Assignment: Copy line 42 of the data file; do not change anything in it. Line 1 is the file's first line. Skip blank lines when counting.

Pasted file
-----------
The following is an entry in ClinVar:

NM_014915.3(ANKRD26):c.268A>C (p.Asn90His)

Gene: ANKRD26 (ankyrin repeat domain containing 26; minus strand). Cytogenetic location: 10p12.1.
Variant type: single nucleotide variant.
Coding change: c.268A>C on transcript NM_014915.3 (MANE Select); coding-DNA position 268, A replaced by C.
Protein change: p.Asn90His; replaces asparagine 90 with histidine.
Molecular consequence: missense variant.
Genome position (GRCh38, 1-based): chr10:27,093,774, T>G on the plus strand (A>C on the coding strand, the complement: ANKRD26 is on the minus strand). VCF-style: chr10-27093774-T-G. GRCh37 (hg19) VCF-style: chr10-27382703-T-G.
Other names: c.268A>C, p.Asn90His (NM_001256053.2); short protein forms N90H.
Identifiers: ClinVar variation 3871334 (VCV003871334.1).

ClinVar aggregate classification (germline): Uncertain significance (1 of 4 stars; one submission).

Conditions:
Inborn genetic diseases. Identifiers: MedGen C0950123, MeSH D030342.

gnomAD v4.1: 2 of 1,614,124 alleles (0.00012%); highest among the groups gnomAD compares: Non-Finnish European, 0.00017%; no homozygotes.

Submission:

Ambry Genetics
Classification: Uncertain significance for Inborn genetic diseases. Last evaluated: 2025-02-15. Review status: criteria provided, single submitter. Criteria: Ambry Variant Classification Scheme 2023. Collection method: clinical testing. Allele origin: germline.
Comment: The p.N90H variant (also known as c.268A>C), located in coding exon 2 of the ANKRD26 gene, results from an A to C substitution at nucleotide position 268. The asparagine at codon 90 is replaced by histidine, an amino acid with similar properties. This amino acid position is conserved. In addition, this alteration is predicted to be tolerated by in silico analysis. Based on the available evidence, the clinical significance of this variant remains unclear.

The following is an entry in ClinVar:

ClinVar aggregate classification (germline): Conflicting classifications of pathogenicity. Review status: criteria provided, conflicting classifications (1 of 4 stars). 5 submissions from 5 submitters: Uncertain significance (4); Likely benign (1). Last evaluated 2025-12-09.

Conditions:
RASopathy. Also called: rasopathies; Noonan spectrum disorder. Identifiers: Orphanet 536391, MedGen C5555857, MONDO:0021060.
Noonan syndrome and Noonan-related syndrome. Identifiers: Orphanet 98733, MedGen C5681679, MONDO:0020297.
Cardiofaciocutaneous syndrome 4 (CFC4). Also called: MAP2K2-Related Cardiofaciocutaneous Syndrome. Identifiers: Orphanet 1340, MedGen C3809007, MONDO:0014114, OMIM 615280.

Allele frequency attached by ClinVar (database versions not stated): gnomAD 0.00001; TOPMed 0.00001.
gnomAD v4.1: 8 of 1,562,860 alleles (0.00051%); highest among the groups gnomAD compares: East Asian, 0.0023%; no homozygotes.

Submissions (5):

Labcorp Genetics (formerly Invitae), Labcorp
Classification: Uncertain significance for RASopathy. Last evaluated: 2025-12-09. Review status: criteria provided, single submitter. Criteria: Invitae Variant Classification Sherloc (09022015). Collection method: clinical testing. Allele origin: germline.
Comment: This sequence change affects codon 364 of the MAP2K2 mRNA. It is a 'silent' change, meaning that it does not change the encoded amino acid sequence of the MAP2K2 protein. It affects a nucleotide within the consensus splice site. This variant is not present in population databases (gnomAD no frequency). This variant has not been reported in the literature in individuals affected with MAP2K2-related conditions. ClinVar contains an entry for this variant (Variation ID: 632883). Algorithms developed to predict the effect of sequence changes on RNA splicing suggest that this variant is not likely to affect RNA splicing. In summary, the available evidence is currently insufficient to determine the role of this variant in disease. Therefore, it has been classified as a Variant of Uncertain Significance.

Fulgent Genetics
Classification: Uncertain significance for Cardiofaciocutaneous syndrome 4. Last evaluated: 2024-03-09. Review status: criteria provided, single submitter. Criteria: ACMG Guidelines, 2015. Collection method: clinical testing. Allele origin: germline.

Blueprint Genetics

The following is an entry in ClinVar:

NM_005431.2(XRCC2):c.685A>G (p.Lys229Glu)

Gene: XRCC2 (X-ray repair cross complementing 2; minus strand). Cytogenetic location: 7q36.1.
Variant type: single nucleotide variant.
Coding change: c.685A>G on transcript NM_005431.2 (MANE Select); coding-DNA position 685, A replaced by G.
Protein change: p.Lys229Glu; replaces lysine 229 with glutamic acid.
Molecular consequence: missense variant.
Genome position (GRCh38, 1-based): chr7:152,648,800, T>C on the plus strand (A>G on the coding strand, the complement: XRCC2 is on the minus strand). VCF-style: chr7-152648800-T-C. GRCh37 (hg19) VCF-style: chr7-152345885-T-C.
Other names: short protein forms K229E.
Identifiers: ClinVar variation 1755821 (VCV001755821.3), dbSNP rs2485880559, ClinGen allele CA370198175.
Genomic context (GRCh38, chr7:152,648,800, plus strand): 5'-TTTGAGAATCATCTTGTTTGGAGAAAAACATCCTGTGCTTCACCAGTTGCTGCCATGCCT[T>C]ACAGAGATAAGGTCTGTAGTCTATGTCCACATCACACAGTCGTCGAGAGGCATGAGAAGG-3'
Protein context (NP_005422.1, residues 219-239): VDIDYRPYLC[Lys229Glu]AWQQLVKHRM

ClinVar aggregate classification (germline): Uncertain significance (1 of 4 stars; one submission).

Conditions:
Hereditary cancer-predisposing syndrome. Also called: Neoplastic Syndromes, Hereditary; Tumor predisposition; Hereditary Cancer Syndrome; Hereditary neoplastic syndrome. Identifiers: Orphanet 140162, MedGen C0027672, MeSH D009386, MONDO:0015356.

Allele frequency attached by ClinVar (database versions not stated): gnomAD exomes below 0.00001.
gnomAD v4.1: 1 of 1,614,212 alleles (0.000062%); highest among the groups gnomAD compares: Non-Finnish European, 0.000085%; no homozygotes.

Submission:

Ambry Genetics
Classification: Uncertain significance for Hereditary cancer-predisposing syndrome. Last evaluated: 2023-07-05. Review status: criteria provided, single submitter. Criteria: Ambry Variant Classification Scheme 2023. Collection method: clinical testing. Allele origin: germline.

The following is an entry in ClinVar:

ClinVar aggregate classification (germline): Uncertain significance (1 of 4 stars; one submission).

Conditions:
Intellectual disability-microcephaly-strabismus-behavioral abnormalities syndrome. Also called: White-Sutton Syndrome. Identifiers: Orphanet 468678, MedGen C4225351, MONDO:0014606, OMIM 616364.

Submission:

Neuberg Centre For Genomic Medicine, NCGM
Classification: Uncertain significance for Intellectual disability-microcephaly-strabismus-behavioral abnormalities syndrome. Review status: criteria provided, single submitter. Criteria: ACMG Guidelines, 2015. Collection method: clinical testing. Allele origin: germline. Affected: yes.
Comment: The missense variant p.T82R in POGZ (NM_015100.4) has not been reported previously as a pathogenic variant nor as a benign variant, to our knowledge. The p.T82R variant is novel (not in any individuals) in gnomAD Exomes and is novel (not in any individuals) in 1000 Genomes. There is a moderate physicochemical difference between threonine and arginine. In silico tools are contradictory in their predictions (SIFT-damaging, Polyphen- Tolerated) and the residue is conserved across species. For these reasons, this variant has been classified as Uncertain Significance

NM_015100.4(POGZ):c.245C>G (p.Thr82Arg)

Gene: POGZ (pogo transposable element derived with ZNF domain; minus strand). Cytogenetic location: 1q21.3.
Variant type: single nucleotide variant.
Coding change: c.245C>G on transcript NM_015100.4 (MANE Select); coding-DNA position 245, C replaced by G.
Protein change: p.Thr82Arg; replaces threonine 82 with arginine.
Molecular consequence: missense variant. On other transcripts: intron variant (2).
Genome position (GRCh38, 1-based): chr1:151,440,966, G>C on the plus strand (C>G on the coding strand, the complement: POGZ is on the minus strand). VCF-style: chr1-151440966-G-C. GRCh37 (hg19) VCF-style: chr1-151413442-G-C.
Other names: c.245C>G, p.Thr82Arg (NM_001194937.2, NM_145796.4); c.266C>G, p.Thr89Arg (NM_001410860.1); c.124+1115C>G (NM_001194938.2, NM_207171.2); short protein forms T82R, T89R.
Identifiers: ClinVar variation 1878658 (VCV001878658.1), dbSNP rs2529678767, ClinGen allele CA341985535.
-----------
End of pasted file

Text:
Other names: short protein forms K229E.